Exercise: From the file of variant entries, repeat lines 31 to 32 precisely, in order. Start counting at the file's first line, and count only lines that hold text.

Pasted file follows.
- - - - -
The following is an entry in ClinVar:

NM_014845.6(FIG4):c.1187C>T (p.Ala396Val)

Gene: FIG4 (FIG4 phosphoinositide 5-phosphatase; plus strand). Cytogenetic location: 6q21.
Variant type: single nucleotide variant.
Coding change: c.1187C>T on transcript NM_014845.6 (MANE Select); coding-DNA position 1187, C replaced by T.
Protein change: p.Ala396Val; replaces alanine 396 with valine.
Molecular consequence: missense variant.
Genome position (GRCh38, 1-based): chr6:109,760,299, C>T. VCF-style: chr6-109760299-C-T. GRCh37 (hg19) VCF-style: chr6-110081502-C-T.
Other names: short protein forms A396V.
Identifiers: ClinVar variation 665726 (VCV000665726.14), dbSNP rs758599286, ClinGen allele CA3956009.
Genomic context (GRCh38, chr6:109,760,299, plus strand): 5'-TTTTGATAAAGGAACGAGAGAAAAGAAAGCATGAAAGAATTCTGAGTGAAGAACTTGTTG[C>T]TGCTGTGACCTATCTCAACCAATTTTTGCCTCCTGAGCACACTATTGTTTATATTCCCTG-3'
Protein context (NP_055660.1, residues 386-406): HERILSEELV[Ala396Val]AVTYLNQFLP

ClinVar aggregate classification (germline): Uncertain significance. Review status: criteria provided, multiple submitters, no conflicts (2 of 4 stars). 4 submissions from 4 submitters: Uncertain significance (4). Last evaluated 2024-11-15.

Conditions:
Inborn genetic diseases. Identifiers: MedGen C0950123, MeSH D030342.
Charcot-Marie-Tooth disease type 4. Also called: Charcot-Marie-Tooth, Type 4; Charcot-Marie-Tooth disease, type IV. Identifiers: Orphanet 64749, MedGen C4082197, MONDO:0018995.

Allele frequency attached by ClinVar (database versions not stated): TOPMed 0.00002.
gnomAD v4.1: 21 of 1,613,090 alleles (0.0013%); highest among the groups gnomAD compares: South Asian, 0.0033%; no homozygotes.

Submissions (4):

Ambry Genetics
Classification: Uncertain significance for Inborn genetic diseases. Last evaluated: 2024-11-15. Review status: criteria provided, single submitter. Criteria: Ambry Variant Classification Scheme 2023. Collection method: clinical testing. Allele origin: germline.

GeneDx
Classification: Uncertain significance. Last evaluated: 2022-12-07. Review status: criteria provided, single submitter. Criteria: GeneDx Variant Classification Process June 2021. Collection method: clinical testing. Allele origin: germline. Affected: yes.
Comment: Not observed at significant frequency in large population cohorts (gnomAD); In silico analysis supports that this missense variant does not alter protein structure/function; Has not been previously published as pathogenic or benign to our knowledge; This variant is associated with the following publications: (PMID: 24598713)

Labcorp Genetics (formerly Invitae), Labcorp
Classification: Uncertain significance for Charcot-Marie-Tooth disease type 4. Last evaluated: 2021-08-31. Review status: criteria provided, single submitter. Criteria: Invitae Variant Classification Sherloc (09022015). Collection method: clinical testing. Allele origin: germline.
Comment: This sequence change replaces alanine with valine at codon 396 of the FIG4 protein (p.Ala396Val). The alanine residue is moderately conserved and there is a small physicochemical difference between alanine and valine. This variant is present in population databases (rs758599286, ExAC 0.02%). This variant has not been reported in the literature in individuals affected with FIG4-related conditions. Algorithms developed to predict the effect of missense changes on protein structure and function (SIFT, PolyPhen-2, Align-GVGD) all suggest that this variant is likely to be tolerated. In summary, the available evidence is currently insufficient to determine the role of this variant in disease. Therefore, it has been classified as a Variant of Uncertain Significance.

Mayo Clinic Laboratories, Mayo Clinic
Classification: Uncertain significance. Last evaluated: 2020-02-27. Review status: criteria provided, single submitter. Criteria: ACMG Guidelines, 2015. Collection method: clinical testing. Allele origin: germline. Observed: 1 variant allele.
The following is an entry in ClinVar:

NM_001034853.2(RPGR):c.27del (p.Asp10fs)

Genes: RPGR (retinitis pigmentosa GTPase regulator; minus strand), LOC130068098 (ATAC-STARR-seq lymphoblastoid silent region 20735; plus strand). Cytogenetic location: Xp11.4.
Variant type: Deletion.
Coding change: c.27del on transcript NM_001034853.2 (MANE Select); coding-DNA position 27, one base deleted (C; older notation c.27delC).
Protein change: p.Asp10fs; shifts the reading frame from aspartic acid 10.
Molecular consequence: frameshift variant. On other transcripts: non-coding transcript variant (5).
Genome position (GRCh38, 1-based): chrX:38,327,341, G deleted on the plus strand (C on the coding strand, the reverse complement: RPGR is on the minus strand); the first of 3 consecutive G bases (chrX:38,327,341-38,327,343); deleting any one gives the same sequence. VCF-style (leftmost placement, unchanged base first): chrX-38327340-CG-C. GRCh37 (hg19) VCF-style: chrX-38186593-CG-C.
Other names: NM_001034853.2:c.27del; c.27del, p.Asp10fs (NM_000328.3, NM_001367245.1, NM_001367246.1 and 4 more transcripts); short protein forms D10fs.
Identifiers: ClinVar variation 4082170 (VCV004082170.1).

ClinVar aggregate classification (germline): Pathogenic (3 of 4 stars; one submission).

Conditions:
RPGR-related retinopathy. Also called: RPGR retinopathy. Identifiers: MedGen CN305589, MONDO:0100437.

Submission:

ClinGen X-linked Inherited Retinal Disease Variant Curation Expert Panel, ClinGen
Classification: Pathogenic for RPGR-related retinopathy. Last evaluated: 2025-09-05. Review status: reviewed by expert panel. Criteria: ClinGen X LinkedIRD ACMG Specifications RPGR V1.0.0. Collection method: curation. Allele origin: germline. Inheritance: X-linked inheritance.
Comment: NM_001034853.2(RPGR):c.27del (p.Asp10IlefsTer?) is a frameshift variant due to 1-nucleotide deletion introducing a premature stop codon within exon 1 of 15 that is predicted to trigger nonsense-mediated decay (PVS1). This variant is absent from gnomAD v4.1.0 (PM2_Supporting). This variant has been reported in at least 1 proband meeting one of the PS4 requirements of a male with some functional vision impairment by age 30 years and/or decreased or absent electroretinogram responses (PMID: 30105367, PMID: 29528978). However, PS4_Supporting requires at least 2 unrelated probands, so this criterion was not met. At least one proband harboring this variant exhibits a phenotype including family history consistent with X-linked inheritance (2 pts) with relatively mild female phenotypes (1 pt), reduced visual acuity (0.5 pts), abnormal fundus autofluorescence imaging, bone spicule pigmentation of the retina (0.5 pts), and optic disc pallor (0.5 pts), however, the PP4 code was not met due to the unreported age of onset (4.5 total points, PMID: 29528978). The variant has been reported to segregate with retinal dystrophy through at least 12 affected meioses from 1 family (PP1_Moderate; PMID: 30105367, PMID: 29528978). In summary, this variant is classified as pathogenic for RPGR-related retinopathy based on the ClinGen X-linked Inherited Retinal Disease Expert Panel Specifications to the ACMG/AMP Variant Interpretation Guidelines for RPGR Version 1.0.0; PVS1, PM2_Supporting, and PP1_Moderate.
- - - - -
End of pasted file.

NM_001034853.2(RPGR):c.27del (p.Asp10fs)

Genes: RPGR (retinitis pigmentosa GTPase regulator; minus strand), LOC130068098 (ATAC-STARR-seq lymphoblastoid silent region 20735; plus strand). Cytogenetic location: Xp11.4.